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Practical guide to packaging terms

19 Nov

Many people who enter the packaging sector are unaware, not only of the terminology used, but also of the possibilities that exist in terms of structure, materials, assembly, types of boxes, finishes, etc.

It is important that when we do a project that requires packaging we know, at least, what possibilities we have according to the function that the box must fulfil and assess the structural and graphic viability of what we want to do.

This knowledge will help us to understand the difficulty, production times and even the budget of our future packaging.

 

Terms of structural packaging design

When we talk about structural packaging design, we are referring to the morphology and assembly of the boxes and, in this process, there are several concepts to take into account:

  • 1.1 Die: Metal or wooden piece with a cutting edge that is used to make shapes cut out of paper or cardboard, among other materials, and which is used to make incisions in them, whether they are cuts or crevices.

 

  • 1.2 Creasing: A mark or groove made on the boxes by pressure when die-cutting them to facilitate subsequent folding of the box.

 

  • 1.3 Gluing: Process by which some edges of the box are glued for assembly, either by hot glue for materials such as cardboard or microflute or with double-sided adhesive tape for cardboard.

 

  • 1.4 Board: Flat cardboard surface. At Selfpackaging we start with a 70x100cm cardboard/cardboard/Microflute sheet, so we cannot die-cut boxes that are larger than this size. 

 

guide of packaging

Terms about materials

In terms of materials, the possibilities are endless, but at Selfpackaging we only work with cardboard and cardboard derivatives and, in some cases, with PET plastic for the lids of some boxes, especially for confectionery boxes.

 

  • 2.1 Grey cardboard: Grey cardboard is a very strong material, made from recycled paper and has a smooth surface. It is often used for bookbinding, the manufacture of lined boxes, among others.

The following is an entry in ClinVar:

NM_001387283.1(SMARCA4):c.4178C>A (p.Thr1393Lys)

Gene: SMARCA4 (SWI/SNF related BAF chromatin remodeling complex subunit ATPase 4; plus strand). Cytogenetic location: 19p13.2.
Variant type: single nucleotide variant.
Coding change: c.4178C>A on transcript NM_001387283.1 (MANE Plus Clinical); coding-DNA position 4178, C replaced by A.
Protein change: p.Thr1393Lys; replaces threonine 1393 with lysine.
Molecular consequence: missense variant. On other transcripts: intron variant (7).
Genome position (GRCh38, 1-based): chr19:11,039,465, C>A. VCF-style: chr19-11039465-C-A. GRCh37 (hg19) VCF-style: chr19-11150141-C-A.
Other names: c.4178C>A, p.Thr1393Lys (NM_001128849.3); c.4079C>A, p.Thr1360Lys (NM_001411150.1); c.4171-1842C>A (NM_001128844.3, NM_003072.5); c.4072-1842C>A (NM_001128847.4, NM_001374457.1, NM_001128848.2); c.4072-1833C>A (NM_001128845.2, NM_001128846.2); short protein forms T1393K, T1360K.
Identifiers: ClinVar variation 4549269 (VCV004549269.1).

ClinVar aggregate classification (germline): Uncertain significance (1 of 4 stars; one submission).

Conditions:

• 2.2 Cardboard: Cardboard is a paper that is generally thicker and stronger than normal writing paper, but more flexible and lighter than other forms of cardboard. All boxes that are not shipping boxes are usually made of cardboard because of its flexibility and the possibility of generating different shapes.

 

  • 2.3 Microflute board: Microflute board consists of three papers, an outer paper, an inner corrugated paper and an outer paper. This type of board is produced with a 1 to 1.5 mm E-wave or E-channel. It is mainly used for the manufacture of shipping and storage boxes due to its strength and hardness.

 

  • 2.4 Kraft board: Kraft board is a material obtained from wood fibre pulp or recycled cardboard. It is a very strong material. It is a type of cardboard that is thick, rough to the touch, light in weight and very resistant. It can have different weights, from 20 to 120 grams approximately. In its natural form it is brown but it can also be found in other colours.

 

Terms about typology and structure of boxes

There are many different types of boxes depending on their use, shape, material, assembly, etc. Below are some of the most commonly used terms in the sector:

 

  • 3.1 Holder: A holder is a support that is added to boxes to fulfil a specific function. Either it is intended to hold a product to prevent it from moving during transport, which is widely used in confectionery boxes, or it can be used to give extra strength to the box as an addition to the sides of the inside of the box, etc.

 

  • 3.2 Bucket: A bucket is a generally rectangular-shaped container that can be used without a lid and of a certain thickness and is used to store objects.

 

  • 3.3 Lid and base: When we talk about a box with lid and base it means that these parts are separate, unlike other types of boxes where lid and base are joined together by the same cardboard sheet. In this case, the lid is manufactured on one side and the base on the other, which can be of different colours or materials.